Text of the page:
It’s Time to Go Peat Free
I have, for several years, been very careful in my own garden to avoid peat based compost. Whilst gardeners continue to rave about it’s growing properties the problem is that though your flowers may be growing tall, the peat bogs are shrinking. And this is a SEVERE problem.
Peat bogs take million’s of years to grow and are said to increase by just one millimetre per year, yes, that’s a decade to get just 1cm of new peat bog. It is believed that 94per cent of lowland peat environments have already been destroyed, largely for the horticultural industry. Its use is changing however, and over the past few years the amount of peat based products has plummeted, with 54per cent of most garden compost bags now free of this precious material. However, whilst the use of peat in the last decade is said to have fallen by 20per cent, we’re still using it at an excessive rate; a rate which cannot be replenished.
A Snipe, one of peat bog's precious inhabitants. © Gidzy - Flickr
But why is the use of peat so awful? People the world over know of the plight of the rainforests. Of the devastation that loggers and plantations have caused to the abundant and iconic flora and fauna living in such environments. And whilst we may not be destroying the habitat of orangutans, tigers, and macaw’s by extracting peat, we’re destroying the home of creatures much closer to home. Gorgeous soaring skylarks, and secretive sneaking snipes are just two of the birds who call the peat bog habitat their own. Varieties of insects such as dragonflies and butterflies are only found in these ecosystems, as are incredible plant species such as sundews, bog myrtle, and butterworts. It is our responsibility to come to their aid, just as it is that we increase conservation awareness and reduce logging in forests around the world. And it is not just the flora and fauna that we are protecting but the climate too as, with the removal of peat creating carbon dioxide to be released in its tonnes, the world’s atmosphere is also coming under attack.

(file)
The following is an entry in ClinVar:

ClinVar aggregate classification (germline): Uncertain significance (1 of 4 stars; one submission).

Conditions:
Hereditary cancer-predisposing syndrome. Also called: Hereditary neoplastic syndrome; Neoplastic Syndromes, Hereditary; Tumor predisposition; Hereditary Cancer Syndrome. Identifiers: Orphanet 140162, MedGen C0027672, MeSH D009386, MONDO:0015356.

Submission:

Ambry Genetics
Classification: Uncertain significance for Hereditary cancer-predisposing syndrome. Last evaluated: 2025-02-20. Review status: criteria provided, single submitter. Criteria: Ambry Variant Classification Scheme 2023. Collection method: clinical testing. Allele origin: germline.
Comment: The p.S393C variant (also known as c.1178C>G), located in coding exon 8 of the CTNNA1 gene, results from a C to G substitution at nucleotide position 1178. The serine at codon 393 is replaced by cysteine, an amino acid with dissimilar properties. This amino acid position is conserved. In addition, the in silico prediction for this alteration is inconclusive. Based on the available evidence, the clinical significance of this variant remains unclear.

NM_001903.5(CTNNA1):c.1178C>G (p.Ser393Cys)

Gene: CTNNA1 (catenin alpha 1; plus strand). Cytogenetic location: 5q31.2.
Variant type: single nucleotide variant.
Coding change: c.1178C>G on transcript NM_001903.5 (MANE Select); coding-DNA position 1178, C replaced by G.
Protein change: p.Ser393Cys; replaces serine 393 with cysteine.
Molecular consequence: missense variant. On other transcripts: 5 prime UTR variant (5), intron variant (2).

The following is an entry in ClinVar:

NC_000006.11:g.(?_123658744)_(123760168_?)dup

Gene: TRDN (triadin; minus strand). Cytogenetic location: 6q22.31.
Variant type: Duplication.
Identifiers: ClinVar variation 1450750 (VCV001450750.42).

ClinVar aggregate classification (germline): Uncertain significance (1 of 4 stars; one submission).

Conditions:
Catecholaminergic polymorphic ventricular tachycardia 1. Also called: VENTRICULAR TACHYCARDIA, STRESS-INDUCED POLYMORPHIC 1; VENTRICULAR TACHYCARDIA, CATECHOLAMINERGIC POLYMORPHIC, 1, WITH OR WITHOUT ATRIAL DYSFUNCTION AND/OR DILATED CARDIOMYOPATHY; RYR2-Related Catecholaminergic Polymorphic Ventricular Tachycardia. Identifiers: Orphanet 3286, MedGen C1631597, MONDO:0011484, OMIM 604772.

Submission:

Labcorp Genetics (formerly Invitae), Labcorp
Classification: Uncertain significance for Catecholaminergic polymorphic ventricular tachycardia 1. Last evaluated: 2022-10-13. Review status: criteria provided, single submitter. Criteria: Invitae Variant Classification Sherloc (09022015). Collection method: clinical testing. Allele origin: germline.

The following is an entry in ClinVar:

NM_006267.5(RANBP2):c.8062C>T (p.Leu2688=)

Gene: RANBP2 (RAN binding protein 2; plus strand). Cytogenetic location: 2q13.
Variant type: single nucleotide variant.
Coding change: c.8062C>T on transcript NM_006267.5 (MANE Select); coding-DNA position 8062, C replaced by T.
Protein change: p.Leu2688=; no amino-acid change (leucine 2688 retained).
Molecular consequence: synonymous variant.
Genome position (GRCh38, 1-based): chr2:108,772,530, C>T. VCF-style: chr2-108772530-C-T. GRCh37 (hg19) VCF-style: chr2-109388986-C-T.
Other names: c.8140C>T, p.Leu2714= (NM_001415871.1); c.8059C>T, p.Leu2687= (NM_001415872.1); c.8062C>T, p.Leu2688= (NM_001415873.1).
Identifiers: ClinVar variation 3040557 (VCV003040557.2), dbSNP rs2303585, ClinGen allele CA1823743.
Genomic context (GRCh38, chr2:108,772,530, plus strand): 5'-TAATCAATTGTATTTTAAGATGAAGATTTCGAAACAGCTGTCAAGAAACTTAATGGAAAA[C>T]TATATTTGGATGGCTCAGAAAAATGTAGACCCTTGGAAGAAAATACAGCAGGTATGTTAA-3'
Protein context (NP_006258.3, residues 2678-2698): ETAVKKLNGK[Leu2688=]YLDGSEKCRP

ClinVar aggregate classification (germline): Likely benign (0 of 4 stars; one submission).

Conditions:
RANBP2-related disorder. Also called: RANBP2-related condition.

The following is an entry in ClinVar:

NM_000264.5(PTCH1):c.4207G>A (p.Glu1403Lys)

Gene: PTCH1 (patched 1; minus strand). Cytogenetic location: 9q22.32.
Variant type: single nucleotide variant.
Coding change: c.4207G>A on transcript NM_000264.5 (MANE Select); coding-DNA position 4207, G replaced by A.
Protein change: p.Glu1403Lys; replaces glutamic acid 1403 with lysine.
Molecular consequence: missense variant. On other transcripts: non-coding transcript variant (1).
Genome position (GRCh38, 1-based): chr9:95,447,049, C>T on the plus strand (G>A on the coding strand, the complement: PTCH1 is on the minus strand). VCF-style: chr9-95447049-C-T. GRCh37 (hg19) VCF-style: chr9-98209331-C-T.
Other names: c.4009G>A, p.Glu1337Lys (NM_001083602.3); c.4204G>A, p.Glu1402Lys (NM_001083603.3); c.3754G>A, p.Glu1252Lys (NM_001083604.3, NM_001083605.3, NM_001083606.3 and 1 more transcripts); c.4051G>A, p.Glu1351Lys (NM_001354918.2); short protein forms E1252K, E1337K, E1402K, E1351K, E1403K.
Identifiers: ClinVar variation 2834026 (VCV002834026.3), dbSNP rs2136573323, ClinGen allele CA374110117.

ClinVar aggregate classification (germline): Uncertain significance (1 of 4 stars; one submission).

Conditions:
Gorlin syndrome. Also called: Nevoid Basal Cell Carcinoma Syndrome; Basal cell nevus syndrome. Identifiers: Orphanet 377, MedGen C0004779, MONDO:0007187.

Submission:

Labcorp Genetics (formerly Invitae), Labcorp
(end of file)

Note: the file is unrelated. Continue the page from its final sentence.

Hawker Dragonfly's are also under threat © Dominic's Pics - Flickr
One of the best ways to avoid peat is to build yourself a compost bin and make your own rich, loamy soil at home. Meanwhile be sure to avoid all peat based products at garden centre’s, taking care to look carefully at soil componant lists. B&Q recently revealed that they will no longer be stocking 100per cent peat compost bags; a fantastic step but still not far enough.
Defra are currently having a consultation on the use of peat across a range of industry’s and are looking for input, both commercial and personal. For their entire consultation document you can see the .pdf here. However, I’ve made it easy for you if you don’t want to, or can’t be bothered to read the whole thing. Simply save and fill out the answers to THIS form, send to Defra by March 11th, and get your voice heard. You don’t have to answer everything, you don’t have to write entire paragraphs. But whilst rainforests are being destroyed on the other side of the world, take the time to protect an environment on your own back doorstep.
(This post was originally published at The Guide to Gay Gardening)